The Bradley Effect

Have you heard of The Bradley Effect? I heard about it for the first time this week: it aims to explain the discrepancies between voter opinion polls and actual election outcomes, when a white candidate and a non-white candidate run against each other. According to the ever-reliable wikipedia, it refers to "a supposed tendency on the part of some voters to tell pollsters that they are undecided or likely to vote for a black candidate, and yet, on election day, vote for his or her white opponent."

It was named for Tom Bradley, an African-American who lost the 1982 California governor's race despite being ahead in voter polls going into the elections.

So this week, I stumbled across this funny snack-based story: the staff at New York Magazine have tragically fallen victim to The Bradley Effect, after all employees were asked to vote on which items would be sold via the vending machine in the kitchen.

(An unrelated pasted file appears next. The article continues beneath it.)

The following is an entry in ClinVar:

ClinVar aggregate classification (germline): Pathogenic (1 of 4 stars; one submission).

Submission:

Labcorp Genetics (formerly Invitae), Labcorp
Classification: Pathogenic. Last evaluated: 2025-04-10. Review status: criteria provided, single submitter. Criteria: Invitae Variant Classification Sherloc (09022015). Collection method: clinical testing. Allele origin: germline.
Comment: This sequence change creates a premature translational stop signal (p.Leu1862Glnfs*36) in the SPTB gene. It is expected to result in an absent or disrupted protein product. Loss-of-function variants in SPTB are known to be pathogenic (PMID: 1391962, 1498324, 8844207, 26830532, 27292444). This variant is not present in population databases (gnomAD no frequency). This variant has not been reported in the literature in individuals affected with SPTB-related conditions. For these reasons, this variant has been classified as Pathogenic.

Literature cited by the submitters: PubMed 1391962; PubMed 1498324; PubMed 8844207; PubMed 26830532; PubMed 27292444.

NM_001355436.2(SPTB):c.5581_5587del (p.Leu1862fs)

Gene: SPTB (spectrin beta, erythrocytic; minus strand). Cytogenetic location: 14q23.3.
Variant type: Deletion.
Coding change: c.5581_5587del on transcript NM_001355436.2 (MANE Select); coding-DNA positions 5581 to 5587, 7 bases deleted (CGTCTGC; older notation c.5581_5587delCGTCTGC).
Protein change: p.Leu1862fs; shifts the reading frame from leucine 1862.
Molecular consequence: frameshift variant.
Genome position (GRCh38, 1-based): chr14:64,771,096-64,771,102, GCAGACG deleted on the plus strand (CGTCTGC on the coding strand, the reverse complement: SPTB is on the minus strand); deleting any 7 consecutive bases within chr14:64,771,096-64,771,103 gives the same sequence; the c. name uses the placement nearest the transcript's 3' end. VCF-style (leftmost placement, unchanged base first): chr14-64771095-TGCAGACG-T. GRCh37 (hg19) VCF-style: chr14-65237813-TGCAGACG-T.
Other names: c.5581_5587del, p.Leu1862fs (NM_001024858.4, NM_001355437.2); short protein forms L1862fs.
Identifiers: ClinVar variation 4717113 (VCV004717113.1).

Apparently, many voters - aware that their responses would be read by office management - requested products that were healthy, rather than the chips, chocolates and candies they actually wanted. Doritos were banished; Mr. Nature Trail Mix and Geni Soy BBQ Crisps topped the must-have list.

And here's the funniest part - the snack machine's vendor has determined that people don’t eat soy chips nearly as often as they ask for them. It's all just for show. "Yeah, I love soy crisps," office workeds lie. "I have them as part of my morning tea snack, with a piece of fruit and some non-salted nuts." In reality, they're scarffing down m&ms under the desk - and the snack vendors are onto it. At New York magazine, at least: they've now discontinued sales of all Geni Soy products. All because of the Bradley Effect.